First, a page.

SAN FRANCISCO (KPIX 5) — On Tuesday night, the San Francisco School Board will finalize its plan for fully remote learning, a decision forced on school districts by the state.

But the city recently announced a plan of its own for reducing the isolation of some of its neediest students.

“They learn so much from play and interaction with other kids that it’s just as important as hitting the books,” said Cherease Coats, a program director for San Francisco’s Recreation and Parks Department.

She operates a summer camp for about 60 kids at SF’s Minnie and Lovie Ward Recreation Center that may become the new template for education in San Francisco’s lower-income neighborhoods. The city has announced what it’s calling community learning hubs: places kids can walk to for remote learning with internet access and adult supervision.

“The big difference between these learning hubs and say a large school is just that; these are very small hubs. So we will have a very small number of children within these facilities,” said Director of San Francisco’s Department of Children, Youth and Families (DCYF) Maria Su.

The hubs are intended for high-needs students living in public housing or hotels, homeless and foster youth and English-language learners. They are the children of working parents who would otherwise be left alone at home.

“We need to make sure that families do not have to choose between working and taking care of their children,” said Su.

The Learning Hubs will operate under the guidance of the Department of Public Health when it issues its new back-to-school health orders. The all-day program will provide daily meals, digital technology and after-school enrichment activities.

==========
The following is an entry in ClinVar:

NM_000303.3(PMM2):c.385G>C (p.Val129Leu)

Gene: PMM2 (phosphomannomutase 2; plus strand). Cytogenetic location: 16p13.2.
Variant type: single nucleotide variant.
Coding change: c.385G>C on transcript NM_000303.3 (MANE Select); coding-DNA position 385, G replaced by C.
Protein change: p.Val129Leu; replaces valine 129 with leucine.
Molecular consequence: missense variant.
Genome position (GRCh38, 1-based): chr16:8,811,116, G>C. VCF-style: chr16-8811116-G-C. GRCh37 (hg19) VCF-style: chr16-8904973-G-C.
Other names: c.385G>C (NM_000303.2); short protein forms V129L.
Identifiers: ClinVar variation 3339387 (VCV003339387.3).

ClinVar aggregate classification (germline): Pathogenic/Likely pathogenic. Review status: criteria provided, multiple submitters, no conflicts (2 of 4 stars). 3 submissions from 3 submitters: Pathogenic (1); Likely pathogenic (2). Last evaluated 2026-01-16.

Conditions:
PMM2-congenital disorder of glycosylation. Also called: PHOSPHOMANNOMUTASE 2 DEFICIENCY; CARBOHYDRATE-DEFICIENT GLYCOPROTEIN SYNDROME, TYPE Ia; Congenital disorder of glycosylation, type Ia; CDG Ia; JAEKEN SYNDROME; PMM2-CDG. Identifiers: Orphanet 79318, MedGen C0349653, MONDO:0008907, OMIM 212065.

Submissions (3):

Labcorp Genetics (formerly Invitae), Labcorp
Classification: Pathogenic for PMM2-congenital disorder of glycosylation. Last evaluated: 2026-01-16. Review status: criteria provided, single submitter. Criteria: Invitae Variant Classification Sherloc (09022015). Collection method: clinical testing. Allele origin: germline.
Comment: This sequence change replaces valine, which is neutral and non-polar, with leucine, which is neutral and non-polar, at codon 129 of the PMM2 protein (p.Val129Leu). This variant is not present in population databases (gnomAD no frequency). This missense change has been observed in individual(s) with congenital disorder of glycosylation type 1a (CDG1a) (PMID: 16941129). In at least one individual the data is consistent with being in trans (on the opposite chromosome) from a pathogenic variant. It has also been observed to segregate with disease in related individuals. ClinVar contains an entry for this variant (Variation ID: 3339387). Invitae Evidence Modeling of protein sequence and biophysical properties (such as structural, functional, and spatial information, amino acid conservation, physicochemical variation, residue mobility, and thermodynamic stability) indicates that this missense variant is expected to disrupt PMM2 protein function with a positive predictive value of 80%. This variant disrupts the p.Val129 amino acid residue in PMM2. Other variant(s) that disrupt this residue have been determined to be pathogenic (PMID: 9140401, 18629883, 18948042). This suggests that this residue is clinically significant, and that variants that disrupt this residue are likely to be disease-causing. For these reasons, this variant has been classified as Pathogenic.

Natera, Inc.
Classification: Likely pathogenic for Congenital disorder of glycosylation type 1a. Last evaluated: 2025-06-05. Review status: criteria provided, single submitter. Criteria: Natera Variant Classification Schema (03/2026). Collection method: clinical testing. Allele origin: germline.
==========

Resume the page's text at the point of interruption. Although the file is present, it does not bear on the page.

40 sites set to open Sept. 14 have been selected so far at recreation centers, libraries and local non-profits.

The city is looking for more locations and eventually hopes to serve up to 6,000 students. But will it be safe? Coats told KPIX 5 she has operated the children’s program at the Ward Rec Center for more that 4 months without a single case of COVID-19 being reported.

“When they have the adults around them giving reminders — wash your hands, sanitize, keep your space, those kinds of things — I wholeheartedly believe they can be safe,” she said.

Enrollment for the hubs starts Aug. 15 and continues through Sept. 4.

San Francisco Mayor London Breed also said the city’s Emergency Child and Youth Care program will resume on Aug. 31 at five San Francisco Recreation and Park Department facilities, the Glen Park, Richmond, Sunset, Hamilton and Potrero Hill recreation centers.

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